Eric Wiewiora
01:24 PM ET (US)
Hey Sameer.

Very interesting paper. Some day I hope I can play with math to that level. I have some questions about the intuition of how the algorithm works.

There are several differences between gaussian noise and noise dteremined by another distribution, such as exponential or poisson. One of the major differences is that gaussian noise is symmetric about the mean. Does this algorithm assume that the best fit for the data is not necissarily symmetrically distant from is principal component projection?

Does this explain why the exponential distribution is less susceptible to the outliers in the first example?

The paper definately raises more questions and possibilities than it tries to answer.

Any thoughts on how you would use non-gaussian PCA?
sandwichmakerPerson was signed in when posted
01:21 PM ET (US)
This is in reply to Andrew's question.

The second equation just states the functional form of the distribution, by virtue of that function form the term G(\theta) turns out to be a normalizer.
sandwichmakerPerson was signed in when posted
01:19 PM ET (US)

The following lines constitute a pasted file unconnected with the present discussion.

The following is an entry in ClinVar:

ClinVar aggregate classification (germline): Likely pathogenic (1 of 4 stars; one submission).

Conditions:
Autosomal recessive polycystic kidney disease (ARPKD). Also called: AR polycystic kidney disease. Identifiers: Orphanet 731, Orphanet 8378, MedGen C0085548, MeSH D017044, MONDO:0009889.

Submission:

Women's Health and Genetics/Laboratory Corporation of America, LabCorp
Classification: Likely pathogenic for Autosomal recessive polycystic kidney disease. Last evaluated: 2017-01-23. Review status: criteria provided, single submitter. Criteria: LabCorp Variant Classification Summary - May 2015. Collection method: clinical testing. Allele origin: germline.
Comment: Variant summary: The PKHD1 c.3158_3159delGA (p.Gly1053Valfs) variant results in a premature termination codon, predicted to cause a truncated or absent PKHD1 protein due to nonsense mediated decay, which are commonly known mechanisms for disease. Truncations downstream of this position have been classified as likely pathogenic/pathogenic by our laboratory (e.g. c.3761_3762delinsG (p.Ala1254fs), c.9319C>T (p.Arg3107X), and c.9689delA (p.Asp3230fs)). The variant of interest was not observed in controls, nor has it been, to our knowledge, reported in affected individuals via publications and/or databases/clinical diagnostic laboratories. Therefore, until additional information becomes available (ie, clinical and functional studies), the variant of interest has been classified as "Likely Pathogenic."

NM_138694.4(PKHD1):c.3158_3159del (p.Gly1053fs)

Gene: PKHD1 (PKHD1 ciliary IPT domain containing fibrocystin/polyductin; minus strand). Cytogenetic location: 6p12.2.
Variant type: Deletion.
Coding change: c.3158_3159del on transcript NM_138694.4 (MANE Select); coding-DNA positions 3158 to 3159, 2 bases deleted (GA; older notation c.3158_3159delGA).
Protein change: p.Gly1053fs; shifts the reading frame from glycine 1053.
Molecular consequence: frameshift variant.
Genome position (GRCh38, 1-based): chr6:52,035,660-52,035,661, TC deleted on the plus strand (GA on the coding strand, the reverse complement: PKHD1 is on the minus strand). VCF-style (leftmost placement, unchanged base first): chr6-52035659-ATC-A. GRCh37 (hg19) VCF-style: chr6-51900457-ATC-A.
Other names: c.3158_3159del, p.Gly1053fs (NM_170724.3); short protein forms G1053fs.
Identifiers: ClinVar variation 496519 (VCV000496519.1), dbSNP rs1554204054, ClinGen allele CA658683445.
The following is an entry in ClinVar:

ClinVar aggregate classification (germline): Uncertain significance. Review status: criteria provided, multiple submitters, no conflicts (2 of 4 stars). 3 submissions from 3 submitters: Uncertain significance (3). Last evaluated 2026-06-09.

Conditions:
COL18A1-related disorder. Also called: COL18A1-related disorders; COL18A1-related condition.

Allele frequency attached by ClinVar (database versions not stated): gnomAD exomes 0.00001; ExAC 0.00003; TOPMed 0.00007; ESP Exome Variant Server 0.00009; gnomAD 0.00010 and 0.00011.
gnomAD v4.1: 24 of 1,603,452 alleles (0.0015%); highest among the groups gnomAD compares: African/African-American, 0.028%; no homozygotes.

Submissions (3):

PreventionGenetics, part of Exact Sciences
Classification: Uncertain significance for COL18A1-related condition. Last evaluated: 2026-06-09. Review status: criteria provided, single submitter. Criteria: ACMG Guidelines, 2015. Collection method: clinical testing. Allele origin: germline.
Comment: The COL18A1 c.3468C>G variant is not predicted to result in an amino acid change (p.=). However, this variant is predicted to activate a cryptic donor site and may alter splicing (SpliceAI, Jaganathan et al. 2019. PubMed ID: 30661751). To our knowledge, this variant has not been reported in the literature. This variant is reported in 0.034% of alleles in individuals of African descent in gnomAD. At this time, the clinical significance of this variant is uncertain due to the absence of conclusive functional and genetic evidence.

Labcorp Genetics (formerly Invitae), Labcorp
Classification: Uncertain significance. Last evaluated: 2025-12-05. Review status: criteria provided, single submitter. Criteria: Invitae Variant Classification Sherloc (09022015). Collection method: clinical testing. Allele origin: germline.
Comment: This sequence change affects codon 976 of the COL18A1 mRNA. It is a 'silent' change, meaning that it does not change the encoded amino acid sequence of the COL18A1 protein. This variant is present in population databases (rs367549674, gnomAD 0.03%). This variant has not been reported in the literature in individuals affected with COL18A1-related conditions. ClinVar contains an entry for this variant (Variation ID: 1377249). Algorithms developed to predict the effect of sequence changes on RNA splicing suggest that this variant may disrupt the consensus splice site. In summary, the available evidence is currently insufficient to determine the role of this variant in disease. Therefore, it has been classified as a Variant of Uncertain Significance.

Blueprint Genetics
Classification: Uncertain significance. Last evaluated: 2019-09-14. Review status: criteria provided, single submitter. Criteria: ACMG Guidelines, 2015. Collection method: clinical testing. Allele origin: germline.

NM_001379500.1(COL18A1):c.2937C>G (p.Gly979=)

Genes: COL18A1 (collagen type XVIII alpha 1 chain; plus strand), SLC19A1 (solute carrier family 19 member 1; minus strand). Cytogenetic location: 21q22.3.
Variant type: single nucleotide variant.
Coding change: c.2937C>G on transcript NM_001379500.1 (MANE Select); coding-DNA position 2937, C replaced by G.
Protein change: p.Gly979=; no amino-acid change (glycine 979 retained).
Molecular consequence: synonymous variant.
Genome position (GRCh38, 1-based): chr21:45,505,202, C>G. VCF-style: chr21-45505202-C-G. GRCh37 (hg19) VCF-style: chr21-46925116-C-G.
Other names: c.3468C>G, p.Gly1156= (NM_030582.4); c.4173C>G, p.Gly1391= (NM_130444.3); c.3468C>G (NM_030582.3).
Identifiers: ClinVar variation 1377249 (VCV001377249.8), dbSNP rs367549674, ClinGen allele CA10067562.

well the convergence of the global optima remains an open problem but that is more often than not the case with non-linear optimization problems.

The \epsilon term is like a leash attached to the solution point. The term adds a small multiple of divergence from a fixed point to the solution. The small multiple insures that that the objective function is not modified by much in a region around that point, but as the solution starts to diverge to infinity, the term gets large and penalizes the quality of solution.

a are not eigenvalues. They are the mixing coeffecients or "bregman projections" of the data on the basis vectors in V.
And we are not doing the minimization seperately, it is an alternating procedure, where we alternate between estimating each one of them.
Andrew Rabinovich
01:13 PM ET (US)
Excellent paper.
I have a question regarding the second equation. After the equation has been presented, the author describes the meaning of G(theta). I understand that the integral of the conditional probability P(x|theta) should always be 1, but I don't understand why G(theta) should be subtracted in this equation.
01:00 PM ET (US)